Willow Parent Bulletin # 12

November 20, 2020

Dear Families,

I feel like November crept up on us, even though 2020 also seems like the year that just won't end. Next week is Thanksgiving, usually a time of thanks and reflection, but that, too, is different this year. Most of us won't be with family in order to keep them and ourselves safe. That makes my heart hurt and has forced me to look at what I am grateful for in a different way. Don't get me wrong, I am still thankful for the usual things like my family, middle-aged health, and a job I love. What I didn't always take the time to really appreciate were other things.


One of those things is the "woosh" on FaceTime or the "ding dong" on Zoom. It doesn't always mean another meeting... now it means seeing family far away and endearing grins. It means visual connection in a time when we physically can't. And sometimes it means tears in our eyes because everything else is just hard. A walk without a mask has become a treat for me as much as my dogs and counting to 100 does help because 10 is never enough.


I hope that when you get the chance to "celebrate" next week that you have time to pause and think of those old and new positives in our lives... the tech skills you never knew you wanted or needed, the friends and family that lend support, or that the NFL figured out football. For those of you facing Thanksgiving after loss this year, I wish you strength and peace in your memories and extend the Willow family should you need our help.

Blessings,

Melissa

District 153 Parent Survey

If you have already seen the link from the District and responded, thank you. If you have not taken the time to indicate your choice of learning for 2021, please follow this link: https://forms.office.com/Pages/ResponsePage.aspx?id=sePsXjEIeEq5by6y2Nbz5whAjRgeUXpBit6yhPKoUNJURTFUSTZIS1BORjRMQjFHUlRPMFM3RVVDRi4u

Ethan Westerhoff's winning mask design

The Homewood Arts Council sponsored a mask design contest. The winning mask was created by Willow 2nd grader, Ethan Westerhoff. Masks are available for purchase at Lou Lou Belle's and Upsa Daisy Boutique for $10. The Homewood Arts Council is dedicated to supporting and showcasing our community's already deep passion for the visual, literary, musical and performing arts. You can learn more about them at: https://www.homewoodartscouncil.com/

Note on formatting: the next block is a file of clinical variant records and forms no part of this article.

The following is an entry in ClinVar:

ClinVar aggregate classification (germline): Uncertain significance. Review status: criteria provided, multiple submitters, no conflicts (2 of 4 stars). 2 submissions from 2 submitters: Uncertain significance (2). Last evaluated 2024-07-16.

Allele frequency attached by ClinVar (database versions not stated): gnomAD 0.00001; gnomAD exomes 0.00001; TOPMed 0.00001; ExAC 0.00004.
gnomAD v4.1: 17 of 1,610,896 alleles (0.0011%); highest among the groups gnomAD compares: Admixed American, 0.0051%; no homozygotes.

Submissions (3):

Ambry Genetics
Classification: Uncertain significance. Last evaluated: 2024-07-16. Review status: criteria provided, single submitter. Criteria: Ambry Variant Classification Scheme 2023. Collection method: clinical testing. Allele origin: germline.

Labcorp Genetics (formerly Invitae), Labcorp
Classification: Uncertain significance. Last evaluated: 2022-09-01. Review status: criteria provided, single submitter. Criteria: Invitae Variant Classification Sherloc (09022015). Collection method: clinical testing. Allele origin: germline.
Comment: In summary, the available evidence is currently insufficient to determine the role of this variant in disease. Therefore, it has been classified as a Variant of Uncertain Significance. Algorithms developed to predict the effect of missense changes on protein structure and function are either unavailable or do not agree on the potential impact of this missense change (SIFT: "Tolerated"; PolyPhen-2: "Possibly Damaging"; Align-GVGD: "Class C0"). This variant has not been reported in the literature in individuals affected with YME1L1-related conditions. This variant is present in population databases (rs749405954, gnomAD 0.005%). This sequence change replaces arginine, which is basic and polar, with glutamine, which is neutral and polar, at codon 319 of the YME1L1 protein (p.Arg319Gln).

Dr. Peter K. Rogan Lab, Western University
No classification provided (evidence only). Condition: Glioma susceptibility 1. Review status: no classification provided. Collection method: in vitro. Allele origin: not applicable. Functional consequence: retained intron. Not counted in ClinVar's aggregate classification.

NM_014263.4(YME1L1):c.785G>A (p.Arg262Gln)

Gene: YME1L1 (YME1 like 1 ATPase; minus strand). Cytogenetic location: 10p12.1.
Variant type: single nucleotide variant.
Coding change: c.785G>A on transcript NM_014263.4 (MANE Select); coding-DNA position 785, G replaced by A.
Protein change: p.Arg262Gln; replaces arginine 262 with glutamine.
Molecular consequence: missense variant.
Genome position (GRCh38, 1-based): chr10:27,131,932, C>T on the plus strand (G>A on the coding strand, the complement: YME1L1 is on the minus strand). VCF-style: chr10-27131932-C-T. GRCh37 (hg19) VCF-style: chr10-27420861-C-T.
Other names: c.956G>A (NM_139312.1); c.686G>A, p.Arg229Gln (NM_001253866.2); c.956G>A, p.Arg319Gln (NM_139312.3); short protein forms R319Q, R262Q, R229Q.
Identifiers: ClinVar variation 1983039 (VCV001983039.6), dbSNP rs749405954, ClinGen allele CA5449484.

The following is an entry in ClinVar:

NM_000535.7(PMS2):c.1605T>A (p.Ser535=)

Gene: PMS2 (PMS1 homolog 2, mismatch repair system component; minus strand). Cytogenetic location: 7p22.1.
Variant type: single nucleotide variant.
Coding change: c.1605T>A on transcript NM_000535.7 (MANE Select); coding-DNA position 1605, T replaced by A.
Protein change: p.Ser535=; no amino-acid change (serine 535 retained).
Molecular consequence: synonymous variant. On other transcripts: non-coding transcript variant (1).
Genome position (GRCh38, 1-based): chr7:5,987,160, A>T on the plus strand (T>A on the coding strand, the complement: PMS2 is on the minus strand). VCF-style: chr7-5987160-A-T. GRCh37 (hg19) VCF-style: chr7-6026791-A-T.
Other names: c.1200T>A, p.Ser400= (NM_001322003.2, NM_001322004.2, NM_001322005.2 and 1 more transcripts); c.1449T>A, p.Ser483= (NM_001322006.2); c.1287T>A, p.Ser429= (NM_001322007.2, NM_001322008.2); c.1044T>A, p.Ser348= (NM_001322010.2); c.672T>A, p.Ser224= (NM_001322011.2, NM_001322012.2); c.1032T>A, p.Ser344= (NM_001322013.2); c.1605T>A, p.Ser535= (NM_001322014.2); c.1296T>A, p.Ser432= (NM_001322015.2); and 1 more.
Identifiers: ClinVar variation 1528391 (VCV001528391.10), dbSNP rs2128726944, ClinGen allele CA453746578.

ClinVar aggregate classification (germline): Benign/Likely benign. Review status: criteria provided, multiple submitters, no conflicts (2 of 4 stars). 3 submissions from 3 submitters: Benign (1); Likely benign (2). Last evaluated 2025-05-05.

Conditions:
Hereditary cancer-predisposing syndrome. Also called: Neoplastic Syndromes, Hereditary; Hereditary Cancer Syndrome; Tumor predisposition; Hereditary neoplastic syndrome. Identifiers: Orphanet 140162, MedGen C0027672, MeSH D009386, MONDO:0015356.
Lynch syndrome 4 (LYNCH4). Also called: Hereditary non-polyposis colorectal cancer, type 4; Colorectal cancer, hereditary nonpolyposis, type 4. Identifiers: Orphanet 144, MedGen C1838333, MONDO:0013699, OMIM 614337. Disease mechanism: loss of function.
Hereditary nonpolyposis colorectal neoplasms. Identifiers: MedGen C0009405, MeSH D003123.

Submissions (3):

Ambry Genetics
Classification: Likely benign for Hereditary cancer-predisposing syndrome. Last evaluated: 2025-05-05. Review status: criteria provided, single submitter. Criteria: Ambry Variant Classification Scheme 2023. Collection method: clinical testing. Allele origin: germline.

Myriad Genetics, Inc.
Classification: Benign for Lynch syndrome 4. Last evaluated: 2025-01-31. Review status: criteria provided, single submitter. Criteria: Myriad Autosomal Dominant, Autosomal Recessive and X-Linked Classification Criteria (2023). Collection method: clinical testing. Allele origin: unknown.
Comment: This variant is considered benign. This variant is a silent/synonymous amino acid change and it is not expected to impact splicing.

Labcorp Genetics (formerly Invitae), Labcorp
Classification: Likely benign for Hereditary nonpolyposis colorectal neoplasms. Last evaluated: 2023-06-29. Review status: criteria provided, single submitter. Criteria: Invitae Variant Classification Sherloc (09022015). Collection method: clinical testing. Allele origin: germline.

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Announcements with Mr. Coronado

Our music teacher, Mr. Coronado, has this week's announcements and a birthday song for you!

https://www.loom.com/share/9ccdf25bd8534d00baac97545350eee3?sharedAppSource=personal_library

Social Emotional Learning- Understanding that people can change

People with an “entity theory” believe that personal characteristics (such as interests and abilities) are fixed (cannot be changed) and in turn expect that individuals will feel, think, and behave very consistently across time and situations. In addition, people with an entity view have stronger stereotyped thinking than those with flexible thinking, and they often view members within a social group (including gender or race) as extremely similar to one another and as very different from members of other groups.

In contrast, people with an “incremental theory” view personal characteristics as changeable through growth, effort, or learning. They believe that people are influenced by situational or psychological factors and tend to perceive more variability across members of a group than do entity thinkers. Thus, fostering incremental thinking in students can help them develop a more flexible and less rigid social view and be open to the possibility of change in themselves and others.

In addition, when these two types of thinking guide beliefs about ability, it can affect school achievement. For example, those who have an incremental view of intelligence and ability believe that these can change with effort and are more likely to see value in working toward improvement or trying other strategies. On the other hand, those with an entity theory tend to have diminished motivation in the face of challenge (because they believe there is nothing they can do to alter the outcome) and are at risk for helplessness and under-achievement.

This week students worked with "fixed" statements and turned them into "change" thinking. At Willow, we know all students have gifts, but that they don't always open them at the same time.

Book Blurb of the Week- "Same, Same but Different"

Same, Same but Different by author Jenny Sue Kostecki-Shaw is a delightful story about two pen pals, Elliot who lives in America and Kailash who resides in India. Kostecki-Shaw based her story on her experiences while traveling in India and Nepal where she learned of the saying, same, same but different which the native residents use to compare people of different cultures. The Homewood Public Library has a printed version as well as an E-book format available.

calendar


  • November 20: end of trimester (54 days)
  • November 25: early release at 11:30 AM -Report cards mailed home
  • November 26-27: No School-Thanksgiving Break
  • November 30: 2nd grade materials pick up 2:30-3:30
  • December 1: 1st grade materials pick up 3:30-4:30
  • December 3: PreK snack pick up
  • December 3-4: No School-Parent-Teacher conferences
  • December 4: last day for Parent Survey
  • December 19-January 3: winter break

Willow School

Make sure to share all the important contact information for your school & yourself along with how to contact you (by email? By text? By phone?). If you or your school is updating on social media, make sure to include those URLs, as well.